California domestic violence bills would provide financial and housing relief
Sen. Dave Min, D-Irvine, introduced a bill on Thursday to help victims of domestic violence recover from the financial abuse that so often prevents them from building credit or sheltering in the aftermath fled their attackers.
The measure, Senate Bill 975, is one of four new bills that hope advocates say will provide greater stability and financial security for people trying to make a fresh start. It would establish a way for victims of domestic violence, the elderly and young people in foster care to erase their credit reports of debts they were forced to incur or which were incurred without their knowledge.
Krista Colon, director of public policy for the California Partnership to End Domestic Violence, said survivors often find themselves with bad credit, unable to find housing or make ends meet for themselves and the children they care about. might have.
“Economic abuse, in one form or another, occurs in about 99 percent of domestic violence cases,” Colon said. “For survivors of domestic violence, financial and economic concerns are one of the main reasons survivors remain in or return to abusive relationships.”
Los Angeles-based victim services agency FreeFrom estimates that a victim of domestic violence will rack up an average of $15,936 in debt a year without their knowledge or consent. Often, after escaping, survivors face collections for debts they didn’t know were in their name or for loans they took out under threat of violence.
The Min bill would allow victims to use evidence such as police reports, Federal Trade Commission identity theft reports and relevant court orders to establish that they are not responsible for debts incurred in their name. It would also establish that survivors can work with creditors outside of court, if preferred by both parties, to ensure that debts are ultimately collected from the appropriate person.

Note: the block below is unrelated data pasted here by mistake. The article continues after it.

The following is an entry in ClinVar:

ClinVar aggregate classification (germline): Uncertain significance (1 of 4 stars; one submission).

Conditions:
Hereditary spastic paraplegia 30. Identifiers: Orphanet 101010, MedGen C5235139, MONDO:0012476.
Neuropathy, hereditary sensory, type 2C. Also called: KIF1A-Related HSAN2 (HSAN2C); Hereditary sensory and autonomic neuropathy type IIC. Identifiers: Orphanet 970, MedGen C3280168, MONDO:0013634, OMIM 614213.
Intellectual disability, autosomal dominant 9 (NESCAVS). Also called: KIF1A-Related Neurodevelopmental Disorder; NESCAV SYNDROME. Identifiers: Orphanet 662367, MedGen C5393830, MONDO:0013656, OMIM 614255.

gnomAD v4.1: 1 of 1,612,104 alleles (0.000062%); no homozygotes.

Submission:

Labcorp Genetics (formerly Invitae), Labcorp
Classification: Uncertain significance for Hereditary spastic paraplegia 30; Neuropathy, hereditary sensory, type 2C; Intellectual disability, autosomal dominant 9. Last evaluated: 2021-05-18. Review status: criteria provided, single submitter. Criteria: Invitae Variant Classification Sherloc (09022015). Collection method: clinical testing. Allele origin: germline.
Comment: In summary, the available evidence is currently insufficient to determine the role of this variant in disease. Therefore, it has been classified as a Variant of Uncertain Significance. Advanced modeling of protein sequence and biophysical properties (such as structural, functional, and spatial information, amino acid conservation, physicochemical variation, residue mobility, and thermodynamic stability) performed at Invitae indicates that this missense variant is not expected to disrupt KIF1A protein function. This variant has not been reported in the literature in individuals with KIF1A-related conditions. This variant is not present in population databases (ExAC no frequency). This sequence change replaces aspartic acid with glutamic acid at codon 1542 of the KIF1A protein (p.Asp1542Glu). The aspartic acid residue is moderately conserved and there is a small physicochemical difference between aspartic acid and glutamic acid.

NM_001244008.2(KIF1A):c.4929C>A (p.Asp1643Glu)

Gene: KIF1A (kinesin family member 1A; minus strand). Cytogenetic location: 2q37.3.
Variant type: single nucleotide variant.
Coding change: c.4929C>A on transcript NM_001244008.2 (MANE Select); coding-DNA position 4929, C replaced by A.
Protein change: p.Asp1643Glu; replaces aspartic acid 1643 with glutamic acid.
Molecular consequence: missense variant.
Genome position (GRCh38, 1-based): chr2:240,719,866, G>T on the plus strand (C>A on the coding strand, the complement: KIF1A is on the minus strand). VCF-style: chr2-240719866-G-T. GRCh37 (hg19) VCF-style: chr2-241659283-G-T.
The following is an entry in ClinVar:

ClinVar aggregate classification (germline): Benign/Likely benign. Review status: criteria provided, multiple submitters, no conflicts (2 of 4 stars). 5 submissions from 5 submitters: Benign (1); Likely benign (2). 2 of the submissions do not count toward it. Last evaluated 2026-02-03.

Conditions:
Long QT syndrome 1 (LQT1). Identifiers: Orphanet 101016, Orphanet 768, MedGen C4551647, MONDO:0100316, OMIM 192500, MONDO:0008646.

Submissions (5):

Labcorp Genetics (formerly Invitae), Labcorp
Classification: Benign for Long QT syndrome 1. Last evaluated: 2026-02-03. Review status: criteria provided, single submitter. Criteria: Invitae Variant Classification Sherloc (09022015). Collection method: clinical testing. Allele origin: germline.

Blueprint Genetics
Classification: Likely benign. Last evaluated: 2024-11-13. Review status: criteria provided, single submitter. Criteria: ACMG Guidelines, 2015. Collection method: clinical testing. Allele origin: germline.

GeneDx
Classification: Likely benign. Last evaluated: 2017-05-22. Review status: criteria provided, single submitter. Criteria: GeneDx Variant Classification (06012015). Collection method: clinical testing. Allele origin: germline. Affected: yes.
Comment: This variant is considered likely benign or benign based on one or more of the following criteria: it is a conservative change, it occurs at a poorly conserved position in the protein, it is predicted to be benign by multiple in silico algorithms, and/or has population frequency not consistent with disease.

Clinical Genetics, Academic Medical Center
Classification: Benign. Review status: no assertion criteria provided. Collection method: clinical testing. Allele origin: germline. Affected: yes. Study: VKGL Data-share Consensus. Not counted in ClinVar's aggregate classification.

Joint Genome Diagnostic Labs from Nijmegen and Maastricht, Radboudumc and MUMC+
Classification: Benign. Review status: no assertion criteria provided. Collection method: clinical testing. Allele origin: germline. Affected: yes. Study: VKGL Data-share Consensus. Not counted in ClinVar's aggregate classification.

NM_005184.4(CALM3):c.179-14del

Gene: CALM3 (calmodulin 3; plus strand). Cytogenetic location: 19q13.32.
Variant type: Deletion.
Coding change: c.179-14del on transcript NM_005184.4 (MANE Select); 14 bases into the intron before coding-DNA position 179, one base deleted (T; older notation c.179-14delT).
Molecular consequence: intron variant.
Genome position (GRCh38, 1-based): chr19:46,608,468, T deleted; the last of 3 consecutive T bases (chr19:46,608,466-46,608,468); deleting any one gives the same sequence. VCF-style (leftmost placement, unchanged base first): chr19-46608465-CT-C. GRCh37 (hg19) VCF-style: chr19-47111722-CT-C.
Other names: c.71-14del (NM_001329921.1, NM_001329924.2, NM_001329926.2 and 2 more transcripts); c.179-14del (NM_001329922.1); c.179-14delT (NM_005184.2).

In a 48-page report that aims to provide a plan to address the impact of domestic violence, the Little Hoover Commission last year recommended that heads of state create a one-stop shop to help survivors resolve issues related to finances and identity theft.
In the Little Hoover Report, Amy Durrence, director of law and policy at FreeFrom, recalls trying to help a survivor she called only by her first name, Maxine, escape an abusive relationship.
Maxine had three children. Her boyfriend kept her from working and kept tight control over all family resources, Durrence said.
“It left Maxine with almost no money and no way to earn an income,” she said. “Although we managed to get a temporary restraining order for Maxine and her children, they had nowhere to go, no money to pay for necessities and no job prospects.”
It’s virtually impossible for survivors in such situations to make things work, Durrence told the commission, and that’s why they return to abusive partners.
Other legislation introduced during this session seeks to ensure that local and state government agencies count survivors as homeless and ensure that, if they have homes, they have the protections necessary to keep them.
Senator Susan Rubio, D-Baldwin Park, introduced Senate Bill 914 a week ago to ensure domestic violence survivors and unaccompanied women are included when local agencies do their planning and goals to help homeless people.